Objectives: To determine whether the use of more elaborate diagnostic tests can identify possible risk factors for secondary osteoporosis and to evaluate the impact of these possible risk factors on the severity of bone disease in the study population.
Design: Cross-sectional study.
Setting and participants: We have investigated 377 subjects (285 females, 92 males) with osteoporosis (T-score less than -2.5 in dual energy X-ray absorption) or nontraumatic lumbar vertebral fractures; these patients were referred to our hospital, a secondary care centre, for evaluation and treatment of osteoporosis.
Results: Osteoporosis without attributable risk factor was diagnosed in 106 women (37%) and 30 men (33%). In 241 patients (179 women, 62 men) one or more possible risk factors for osteoporosis (in this paper also called subclinical disease) were revealed. The most common were lactose malabsorption, disturbed exocrine pancreatic function and renal tubular disturbances, including renal hypercalciuria, incomplete renal tubular acidosis and mild phosphate diabetes. The number of possible risk factors in the individual patient was significantly related to the severity of osteoporosis as assessed by Z-scores (Spearman correlation r = -0.43, P < 0.001, n = 172 for females; r = -0.28, P < 0.05, n = 65 for males).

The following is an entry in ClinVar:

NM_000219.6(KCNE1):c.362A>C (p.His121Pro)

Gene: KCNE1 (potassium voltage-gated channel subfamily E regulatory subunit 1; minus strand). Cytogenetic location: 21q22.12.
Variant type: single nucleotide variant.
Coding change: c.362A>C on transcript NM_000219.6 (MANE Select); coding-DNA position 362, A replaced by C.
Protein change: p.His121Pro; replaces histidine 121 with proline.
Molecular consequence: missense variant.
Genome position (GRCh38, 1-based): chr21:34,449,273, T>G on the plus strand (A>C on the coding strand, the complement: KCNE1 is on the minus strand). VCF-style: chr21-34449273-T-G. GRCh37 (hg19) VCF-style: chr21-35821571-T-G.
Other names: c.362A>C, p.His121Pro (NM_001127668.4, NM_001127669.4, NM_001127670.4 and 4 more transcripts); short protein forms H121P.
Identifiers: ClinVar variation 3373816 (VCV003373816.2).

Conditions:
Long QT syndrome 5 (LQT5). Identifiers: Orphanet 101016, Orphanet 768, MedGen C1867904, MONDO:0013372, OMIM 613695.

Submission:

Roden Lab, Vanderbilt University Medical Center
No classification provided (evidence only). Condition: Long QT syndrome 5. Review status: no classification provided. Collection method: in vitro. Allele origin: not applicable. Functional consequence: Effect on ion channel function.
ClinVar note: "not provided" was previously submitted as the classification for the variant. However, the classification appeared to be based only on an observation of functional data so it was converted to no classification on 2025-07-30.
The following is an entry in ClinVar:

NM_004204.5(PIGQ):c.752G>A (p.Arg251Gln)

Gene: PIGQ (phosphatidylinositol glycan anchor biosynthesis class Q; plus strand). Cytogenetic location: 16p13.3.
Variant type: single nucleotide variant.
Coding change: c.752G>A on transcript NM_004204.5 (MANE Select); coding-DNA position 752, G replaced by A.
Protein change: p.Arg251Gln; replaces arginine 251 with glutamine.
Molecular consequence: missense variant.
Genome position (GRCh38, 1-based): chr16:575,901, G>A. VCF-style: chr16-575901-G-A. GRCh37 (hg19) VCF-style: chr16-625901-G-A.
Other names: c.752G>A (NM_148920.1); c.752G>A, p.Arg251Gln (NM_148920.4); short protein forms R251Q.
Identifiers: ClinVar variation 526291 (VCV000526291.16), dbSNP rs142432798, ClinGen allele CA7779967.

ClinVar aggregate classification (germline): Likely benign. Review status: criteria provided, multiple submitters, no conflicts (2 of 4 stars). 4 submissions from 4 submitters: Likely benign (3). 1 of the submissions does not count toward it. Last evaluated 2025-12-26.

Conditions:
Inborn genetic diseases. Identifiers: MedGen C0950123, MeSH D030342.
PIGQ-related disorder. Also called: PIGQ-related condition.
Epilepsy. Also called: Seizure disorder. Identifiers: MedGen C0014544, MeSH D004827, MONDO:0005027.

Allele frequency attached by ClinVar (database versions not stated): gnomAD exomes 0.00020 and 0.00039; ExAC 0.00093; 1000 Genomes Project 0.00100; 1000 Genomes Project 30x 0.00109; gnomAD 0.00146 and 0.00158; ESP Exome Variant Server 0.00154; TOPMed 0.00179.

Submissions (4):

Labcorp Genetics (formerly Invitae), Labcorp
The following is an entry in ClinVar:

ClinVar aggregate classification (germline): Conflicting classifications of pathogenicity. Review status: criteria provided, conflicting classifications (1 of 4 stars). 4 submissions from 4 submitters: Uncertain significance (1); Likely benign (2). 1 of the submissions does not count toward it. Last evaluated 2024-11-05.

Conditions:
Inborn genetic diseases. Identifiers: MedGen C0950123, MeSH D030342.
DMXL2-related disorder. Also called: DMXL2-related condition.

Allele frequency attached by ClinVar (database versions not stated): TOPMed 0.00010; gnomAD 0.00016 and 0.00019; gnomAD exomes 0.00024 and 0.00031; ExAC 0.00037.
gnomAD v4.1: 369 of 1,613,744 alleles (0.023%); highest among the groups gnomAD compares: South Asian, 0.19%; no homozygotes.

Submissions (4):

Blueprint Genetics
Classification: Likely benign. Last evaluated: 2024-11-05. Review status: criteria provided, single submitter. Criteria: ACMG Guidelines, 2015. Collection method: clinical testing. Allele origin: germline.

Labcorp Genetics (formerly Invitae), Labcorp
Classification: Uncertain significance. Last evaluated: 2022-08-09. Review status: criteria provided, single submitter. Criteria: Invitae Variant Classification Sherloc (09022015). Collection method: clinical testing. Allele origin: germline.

Conclusions: All the identified subclinical diseases would have remained undetected if the currently accepted guidelines for the investigation of patients with osteoporosis were applied. The statistically significant correlation between the number of identified possible risk factors and the severity of bone disease in the individual patient strongly suggests the pathogenetic significance of the identified subclinical diseases. It is yet to be shown, whether specific treatment of these subclinical diseases yields additional improvement of bone mass as compared with standard treatment of osteoporosis.